Ontario Weeds: Hairy-stemmed spurge
Excerpt from Publication 505, Ontario Weeds, Order this publication
Table of Contents
- Other Names
- General Description
- Stems and Roots
- Flowers and Fruit
- Similar Species
- For more information...
Stems & Roots: Stems prostrate or somewhat ascending, up to 40cm (16in.) long, branching from near the base and throughout (similar to Thyme-leaved spurge), reddish-green, and with scattered long hairs throughout; leaves opposite, ovate to lanceolate, 3.5-20mm (1/8-4/5in.) long with minutely serrated (saw-toothed) margins and asymmetrical (uneven) bases; petioles 0.5-1mm (1/50-1/25in.).
Flowers & Fruit: Flowers in complex inflorescences called cyathia, as described for Spotted spurge, each cyathium very small and producing a single fruit or seedpod that is 1-2mm (1/25-1/12in.) long and wide, smooth, strongly 3-lobed and containing 3 seeds; seeds gray or pale brown, 1-1.5mm (1/25-3/50in.) and sharply angled. The entire plant, except its seeds, contains a white, milky juice. Flowers from July to September.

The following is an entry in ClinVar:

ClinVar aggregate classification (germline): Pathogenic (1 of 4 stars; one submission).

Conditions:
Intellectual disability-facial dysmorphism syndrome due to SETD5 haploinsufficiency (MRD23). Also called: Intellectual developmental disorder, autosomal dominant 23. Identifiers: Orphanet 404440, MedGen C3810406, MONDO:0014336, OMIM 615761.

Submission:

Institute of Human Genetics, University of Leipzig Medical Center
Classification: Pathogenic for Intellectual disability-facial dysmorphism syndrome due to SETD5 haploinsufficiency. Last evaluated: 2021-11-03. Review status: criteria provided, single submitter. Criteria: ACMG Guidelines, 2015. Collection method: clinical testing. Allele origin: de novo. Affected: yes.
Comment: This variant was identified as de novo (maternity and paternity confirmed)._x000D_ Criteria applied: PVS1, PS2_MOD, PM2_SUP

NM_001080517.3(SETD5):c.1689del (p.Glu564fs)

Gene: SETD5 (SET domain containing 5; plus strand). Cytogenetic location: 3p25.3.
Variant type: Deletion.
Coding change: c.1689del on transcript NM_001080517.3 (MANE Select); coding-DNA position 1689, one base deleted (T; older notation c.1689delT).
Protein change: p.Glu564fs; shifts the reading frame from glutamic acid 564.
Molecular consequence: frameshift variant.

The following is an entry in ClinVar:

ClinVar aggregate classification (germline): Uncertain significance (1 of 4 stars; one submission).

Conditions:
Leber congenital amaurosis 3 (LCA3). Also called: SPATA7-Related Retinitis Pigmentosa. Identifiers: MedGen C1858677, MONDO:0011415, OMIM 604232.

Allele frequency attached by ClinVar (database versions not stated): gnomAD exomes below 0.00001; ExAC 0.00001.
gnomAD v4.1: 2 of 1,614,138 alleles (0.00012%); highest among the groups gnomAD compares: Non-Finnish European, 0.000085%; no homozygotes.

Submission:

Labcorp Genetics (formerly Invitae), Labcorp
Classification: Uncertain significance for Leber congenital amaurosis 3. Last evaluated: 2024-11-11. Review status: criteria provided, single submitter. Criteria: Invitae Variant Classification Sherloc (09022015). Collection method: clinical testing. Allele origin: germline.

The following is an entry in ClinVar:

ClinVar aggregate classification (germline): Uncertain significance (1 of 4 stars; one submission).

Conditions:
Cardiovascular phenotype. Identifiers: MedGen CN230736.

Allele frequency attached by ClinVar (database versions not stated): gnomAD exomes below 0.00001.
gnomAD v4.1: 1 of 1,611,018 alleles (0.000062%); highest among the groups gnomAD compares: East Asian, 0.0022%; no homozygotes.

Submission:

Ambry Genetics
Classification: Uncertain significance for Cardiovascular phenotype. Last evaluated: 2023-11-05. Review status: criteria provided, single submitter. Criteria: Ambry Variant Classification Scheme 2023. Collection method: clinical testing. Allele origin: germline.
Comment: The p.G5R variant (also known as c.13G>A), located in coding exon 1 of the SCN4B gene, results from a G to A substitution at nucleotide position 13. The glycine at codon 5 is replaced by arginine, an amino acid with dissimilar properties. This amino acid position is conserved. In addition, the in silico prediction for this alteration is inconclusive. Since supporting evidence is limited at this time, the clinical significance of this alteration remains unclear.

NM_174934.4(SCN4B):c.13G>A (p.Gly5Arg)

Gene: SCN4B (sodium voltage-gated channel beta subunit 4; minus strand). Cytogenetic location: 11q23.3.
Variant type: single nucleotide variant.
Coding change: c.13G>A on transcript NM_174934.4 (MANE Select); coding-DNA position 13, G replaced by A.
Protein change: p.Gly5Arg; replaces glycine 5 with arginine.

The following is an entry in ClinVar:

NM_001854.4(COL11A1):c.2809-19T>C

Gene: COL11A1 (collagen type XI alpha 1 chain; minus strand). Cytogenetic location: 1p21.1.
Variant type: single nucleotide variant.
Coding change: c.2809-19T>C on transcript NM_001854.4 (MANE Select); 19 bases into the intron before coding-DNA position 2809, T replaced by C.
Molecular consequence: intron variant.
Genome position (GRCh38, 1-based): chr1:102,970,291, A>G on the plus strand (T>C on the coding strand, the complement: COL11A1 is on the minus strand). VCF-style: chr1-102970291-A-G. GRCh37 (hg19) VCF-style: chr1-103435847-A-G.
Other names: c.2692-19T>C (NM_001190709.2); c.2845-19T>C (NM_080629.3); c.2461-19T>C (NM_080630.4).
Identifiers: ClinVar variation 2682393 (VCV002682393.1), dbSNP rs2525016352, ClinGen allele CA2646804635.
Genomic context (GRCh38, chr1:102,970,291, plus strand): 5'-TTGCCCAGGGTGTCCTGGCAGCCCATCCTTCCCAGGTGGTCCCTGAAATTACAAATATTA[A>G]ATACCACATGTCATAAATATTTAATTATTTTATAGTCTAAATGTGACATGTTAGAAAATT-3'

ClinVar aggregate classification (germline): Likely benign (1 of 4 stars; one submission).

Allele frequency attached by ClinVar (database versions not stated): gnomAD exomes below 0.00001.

Similar Species: It is distinguished from other prostrate weeds by the following: from Purslane by its milky juice, less succulent stems and leaves, and its opposite leaves; from the prostrate knotweeds which often have reddish stems by having milky juice, opposite leaves and no ocrea; from Carpetweed by having opposite leaves rather than whorls of 3 to 8 leaves at each node; and from other prostrate spurges by its usually prostrate hairy stems and its sharply angled seeds.
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